children’s eye health and safety blog header Children’s Eye Health and Safety
Children’s Eye Health and Safety: Safeguard Your Child’s Eyesight
Children’s Eye Health and Safety: Warning Signs and Injury Prevention Tips
Know the Signs of Alert
Children’s Eye Health and Safety:
Very few people have 20/20 vision. Many must use eye glasses, contact lenses or get eye surgery to correct their vision impairment. However, if you do not practice proper children’s eye health and safety, a moderate vision issue can become more severe over time if left untreated. If your child frequently displays the following signs it could signify they have a vision problem.
Rubs eyes frequently – complains of itchy, scratchy, or burning eyes
Closes or covers one eye
Tilts or thrusts head forward
Has trouble reading or doing close-up work
After performing some close-up task has a headache, feels sick, nauseated, or dizzy
Squints eyes or frowns frequently
They frequently complain that they are having problems understanding what their teacher writes on the classroom board.
Most common eyesight problems in children
Our interest in Children’s Eye Health and Safety coincides with the start of the new school year. If you haven’t already, we recommend you have your child’s eyes thoroughly examined by a professional.
Vision plays an important role in a child’s development, and studies have put in evidence that vision problems can affect a child’s mental, physical, social, and learning abilities, this means that early detection and correction are imperative to the well-being of a child.
Children’s Eye Health and Safety: The most common eye problems in children
Commonly known as lazy eye, it is the leading cause of decreased vision among children. The condition develops when nerve pathways between the brain and the eye aren’t properly stimulated during infancy. Treatment options may include eye patches, eye drops, eyeglasses, or contact lenses and in some cases surgery.
This condition is what we normally refer to as crossed eyes, a child with this condition will have eyes that do not line properly, there is no known cause for this condition but it is believed to be genetic. In most cases, strabismus can be corrected with the use of eyeglasses or surgery.
Refractive errors occur when the shape of the eye prevents light from focusing directly on the retina. There are different types of refractive errors the most common in children are:
Myopia or nearsightedness: With this condition, objects that are close can be seen clearly, while objects that are far will seem blurry.
Hyperopia or farsightedness: In this case objects that are a certain distance away can be viewed clearly, while objects that are close by will be blurry. However, people experience farsightedness differently, some patients especially younger ones, may not notice any problems with their vision, while others with severe hyperopia will have blurry vision regardless of distance.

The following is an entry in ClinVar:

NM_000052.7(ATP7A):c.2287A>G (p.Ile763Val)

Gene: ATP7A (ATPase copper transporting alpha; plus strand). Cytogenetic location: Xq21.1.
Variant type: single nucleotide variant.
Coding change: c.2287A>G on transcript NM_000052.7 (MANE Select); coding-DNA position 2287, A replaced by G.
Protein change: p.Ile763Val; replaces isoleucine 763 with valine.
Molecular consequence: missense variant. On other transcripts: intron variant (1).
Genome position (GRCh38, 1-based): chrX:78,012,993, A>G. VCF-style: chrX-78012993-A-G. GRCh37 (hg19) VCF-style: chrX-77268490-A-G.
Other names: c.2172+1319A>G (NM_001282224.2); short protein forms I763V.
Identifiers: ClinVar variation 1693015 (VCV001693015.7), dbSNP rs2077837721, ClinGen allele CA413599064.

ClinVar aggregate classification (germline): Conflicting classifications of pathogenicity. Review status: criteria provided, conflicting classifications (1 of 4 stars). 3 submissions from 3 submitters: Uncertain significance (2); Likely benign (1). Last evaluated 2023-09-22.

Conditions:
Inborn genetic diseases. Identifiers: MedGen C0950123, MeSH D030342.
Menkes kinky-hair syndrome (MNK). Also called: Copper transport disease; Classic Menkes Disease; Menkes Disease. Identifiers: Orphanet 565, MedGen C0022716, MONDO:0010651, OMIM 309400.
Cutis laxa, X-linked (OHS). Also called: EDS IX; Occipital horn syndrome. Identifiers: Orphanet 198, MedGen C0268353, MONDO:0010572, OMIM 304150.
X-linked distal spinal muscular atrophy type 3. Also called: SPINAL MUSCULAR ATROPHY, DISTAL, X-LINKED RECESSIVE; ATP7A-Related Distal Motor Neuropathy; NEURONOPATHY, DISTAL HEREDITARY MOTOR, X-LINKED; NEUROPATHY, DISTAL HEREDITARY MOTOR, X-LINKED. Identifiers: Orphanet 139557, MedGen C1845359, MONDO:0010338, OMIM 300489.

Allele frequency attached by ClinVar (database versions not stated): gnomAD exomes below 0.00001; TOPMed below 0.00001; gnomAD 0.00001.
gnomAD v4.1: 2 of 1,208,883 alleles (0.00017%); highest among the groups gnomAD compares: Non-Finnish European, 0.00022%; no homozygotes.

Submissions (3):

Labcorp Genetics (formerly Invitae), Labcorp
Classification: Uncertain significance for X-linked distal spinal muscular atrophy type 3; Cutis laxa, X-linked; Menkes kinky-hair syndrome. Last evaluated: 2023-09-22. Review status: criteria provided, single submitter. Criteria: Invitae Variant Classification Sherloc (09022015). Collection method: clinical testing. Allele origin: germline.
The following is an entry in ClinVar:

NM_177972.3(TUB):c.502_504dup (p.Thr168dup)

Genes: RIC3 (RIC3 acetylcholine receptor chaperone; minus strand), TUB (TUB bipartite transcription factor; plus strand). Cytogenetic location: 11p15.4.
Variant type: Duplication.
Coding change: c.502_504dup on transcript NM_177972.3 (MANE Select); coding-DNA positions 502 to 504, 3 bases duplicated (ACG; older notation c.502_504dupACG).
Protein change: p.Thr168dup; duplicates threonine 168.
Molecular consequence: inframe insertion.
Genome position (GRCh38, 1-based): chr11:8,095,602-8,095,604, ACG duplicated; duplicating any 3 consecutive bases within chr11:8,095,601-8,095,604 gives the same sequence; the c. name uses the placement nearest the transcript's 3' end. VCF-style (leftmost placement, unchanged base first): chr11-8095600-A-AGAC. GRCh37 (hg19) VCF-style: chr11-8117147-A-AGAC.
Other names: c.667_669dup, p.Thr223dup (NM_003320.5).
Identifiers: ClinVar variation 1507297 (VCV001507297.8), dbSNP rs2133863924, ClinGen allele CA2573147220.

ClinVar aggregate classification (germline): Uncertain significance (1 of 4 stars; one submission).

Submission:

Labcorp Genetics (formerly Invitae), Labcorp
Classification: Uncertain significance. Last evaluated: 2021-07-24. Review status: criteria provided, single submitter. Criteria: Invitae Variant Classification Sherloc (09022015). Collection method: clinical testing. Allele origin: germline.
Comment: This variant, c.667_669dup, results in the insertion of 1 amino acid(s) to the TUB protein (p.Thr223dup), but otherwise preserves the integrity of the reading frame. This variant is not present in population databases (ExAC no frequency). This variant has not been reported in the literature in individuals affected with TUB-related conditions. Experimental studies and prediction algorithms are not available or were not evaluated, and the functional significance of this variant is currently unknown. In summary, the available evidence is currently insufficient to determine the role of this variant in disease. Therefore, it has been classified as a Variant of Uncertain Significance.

Astigmatism: This condition prevents the eye from evenly focusing light on the retina which is the light sensitive tissue at the back of the eye. As a result, vision will be blurry and may seem stretched out.
All refractive errors in children can be treated with the use of prescription eyeglasses, or contact lenses.
Preventing Eye Injuries
A major part of Children’s Eye Health and Safety is injury prevention. Aside from the conditions mentioned, one of the leading causes of child vision loss is injuries. Most injuries occur at home, in the car, school or while playing outside. Experts believe that more than 90% of eye injuries sustained by children could have been prevented by the use of protective eyewear.
Here are some ways you can prevent eye injuries in kids.
Children who play sports like baseball, basketball, football, soccer, hockey, tennis or even paintball, should wear protective eye gear made from polycarbonate lenses.
Keep sprays and chemicals out of reach from small children.
Kids doing yard work or helping with house repairs or projects should also wear protective eyewear.
Avoid purchasing projectile style toys such as darts, or missile-firing toys.
Only purchase toys which are marked “ASTM”, this means the toy complies with the national safety standards set by the American Society for Testing and Materials
Prevent your children from playing with BB guns, non-powder rifles, pellet guns, rockets, or fireworks.
Step to Take if an Eye Injury Occurs
What should I do if my child sustains an eye injury?
The eye is a particularly delicate organ. Should your child suffer an eye injury, you should immediately transport him or her to the nearest Altus Emergency Center for treatment.
In addition, you should avoid doing the following:
Do not touch, rub, or apply pressure to the injured eye.
Do not attempt to remove any object that is currently stuck in the eye.
Do not apply any type of ointment or medication to the eye.
Cuts or puncture wounds should be gently covered, do not apply pressure.
In the event of a chemical exposure, rinse with water.